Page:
Nanjiani is Stu, a-happy-go-lucky Uber driver doing his best to maintain a solid average of 5-star rides. When he’s not spending his days chauffeuring sorority sisters or cleaning up vomit from drunken passengers, he works at a sporting goods store constantly being stereotyped by his lazy manager (“American Vandal’s” Jimmy Tatro) and vying for the attention of his best friend Becca (Betty Gilpin) who are in the process of starting a spin class for women called “Spinster.” I thought it was funny too.

Dowse slick and in your face attitude is apparent in these opening scenes, especially as we get introduced to Vic and his ill-fated partner as they’re trying to catch the mastermind of a heroin-peddling ring in the penthouse of a lavish downtown hotel. Obviously, his partner Morris (Karen Gillain), won’t make it out of this opening sequence alive, thus keeping the buddy-cop formula in-tact, but Dowse doesn’t present Morris as the inferior partner; in fact she’s got brass and more tenacity than Vic, though, he’s got the stamina. Their opponent - and main antagonist of “Stuber” - is a martial arts expert and star of “The Raid: Redemption,” Iko Uwais, who gets into a brief spar with Bautista as the two incorporate slick, improvised, wrestling moves and crash through a fair share of concrete walls before the dust settles and Morris is predictably slain.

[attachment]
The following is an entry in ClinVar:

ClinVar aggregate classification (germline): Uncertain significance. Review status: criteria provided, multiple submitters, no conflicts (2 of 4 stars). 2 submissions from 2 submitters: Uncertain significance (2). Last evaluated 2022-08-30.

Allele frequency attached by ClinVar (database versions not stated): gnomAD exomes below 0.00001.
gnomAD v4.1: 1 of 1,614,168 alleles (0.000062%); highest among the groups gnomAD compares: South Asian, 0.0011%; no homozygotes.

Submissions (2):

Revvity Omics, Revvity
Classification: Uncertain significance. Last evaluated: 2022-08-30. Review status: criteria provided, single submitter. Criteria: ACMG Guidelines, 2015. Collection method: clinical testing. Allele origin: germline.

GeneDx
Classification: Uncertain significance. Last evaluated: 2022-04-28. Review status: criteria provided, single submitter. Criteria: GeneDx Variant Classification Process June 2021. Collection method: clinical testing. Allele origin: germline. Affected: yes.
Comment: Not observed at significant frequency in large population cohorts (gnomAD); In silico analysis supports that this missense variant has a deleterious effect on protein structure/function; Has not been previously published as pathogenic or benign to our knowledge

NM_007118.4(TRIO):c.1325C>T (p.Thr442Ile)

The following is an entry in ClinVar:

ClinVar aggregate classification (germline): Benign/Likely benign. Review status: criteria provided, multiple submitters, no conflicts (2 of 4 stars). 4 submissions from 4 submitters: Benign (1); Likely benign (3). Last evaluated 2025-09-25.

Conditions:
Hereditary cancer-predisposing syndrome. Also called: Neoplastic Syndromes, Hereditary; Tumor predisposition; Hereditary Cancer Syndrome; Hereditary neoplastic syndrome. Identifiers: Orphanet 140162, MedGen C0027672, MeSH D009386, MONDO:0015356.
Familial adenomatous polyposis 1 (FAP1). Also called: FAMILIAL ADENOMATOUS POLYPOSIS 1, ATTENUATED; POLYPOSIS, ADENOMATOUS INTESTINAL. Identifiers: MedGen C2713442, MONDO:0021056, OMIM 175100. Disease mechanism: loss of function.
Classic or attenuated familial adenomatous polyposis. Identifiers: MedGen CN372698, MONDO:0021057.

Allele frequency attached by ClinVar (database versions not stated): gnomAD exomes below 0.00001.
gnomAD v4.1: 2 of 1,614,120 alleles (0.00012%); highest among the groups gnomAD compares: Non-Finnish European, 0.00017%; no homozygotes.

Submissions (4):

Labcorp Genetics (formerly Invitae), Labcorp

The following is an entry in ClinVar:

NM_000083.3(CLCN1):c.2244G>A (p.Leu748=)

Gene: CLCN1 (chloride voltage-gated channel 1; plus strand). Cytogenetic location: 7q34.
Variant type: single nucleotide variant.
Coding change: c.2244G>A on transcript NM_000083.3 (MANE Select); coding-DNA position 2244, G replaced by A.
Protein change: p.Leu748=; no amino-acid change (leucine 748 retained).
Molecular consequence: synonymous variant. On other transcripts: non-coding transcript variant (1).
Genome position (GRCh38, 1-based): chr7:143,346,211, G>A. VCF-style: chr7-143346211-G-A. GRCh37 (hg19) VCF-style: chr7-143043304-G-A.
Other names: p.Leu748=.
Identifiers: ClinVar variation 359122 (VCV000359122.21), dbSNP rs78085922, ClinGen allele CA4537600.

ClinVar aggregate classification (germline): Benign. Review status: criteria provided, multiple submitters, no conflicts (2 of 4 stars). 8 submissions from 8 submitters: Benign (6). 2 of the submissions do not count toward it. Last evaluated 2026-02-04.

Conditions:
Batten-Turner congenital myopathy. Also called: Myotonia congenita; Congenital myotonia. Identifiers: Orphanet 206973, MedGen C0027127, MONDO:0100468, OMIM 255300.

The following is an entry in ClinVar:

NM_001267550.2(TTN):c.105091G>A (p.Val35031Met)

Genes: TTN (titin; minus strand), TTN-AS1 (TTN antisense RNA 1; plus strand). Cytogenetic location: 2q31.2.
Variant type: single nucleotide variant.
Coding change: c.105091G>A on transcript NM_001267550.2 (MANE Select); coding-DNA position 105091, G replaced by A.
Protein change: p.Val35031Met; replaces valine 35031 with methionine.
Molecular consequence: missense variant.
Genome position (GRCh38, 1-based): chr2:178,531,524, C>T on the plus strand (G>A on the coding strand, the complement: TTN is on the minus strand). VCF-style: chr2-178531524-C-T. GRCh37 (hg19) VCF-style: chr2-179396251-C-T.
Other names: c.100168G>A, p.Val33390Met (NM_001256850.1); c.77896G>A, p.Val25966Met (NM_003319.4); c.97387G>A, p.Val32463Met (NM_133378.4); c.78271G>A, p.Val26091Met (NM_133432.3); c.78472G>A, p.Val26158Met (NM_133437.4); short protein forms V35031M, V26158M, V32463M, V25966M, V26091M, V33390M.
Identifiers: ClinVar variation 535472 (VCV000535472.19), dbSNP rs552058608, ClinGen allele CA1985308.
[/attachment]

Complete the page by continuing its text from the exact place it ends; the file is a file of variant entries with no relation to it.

Fast forward six months later to the day of Vic’s Lasik surgery, which he stupidly scheduled on the date of his daughter’s big art gallery opening - a contrived subplot that attempts to offer up some humanity to Vic’s overlying arch in which he needs to work on both his swearing and people skills. And so when he gets a call from his old partner claiming that a big drop is supposed to happen that day - which could be his chance for revenge - he commanders Stu’s Uber - after crashing his own vehicle - and demand he drives him to the bust, seemingly deputizing and endangering the poor schlep in one sitting.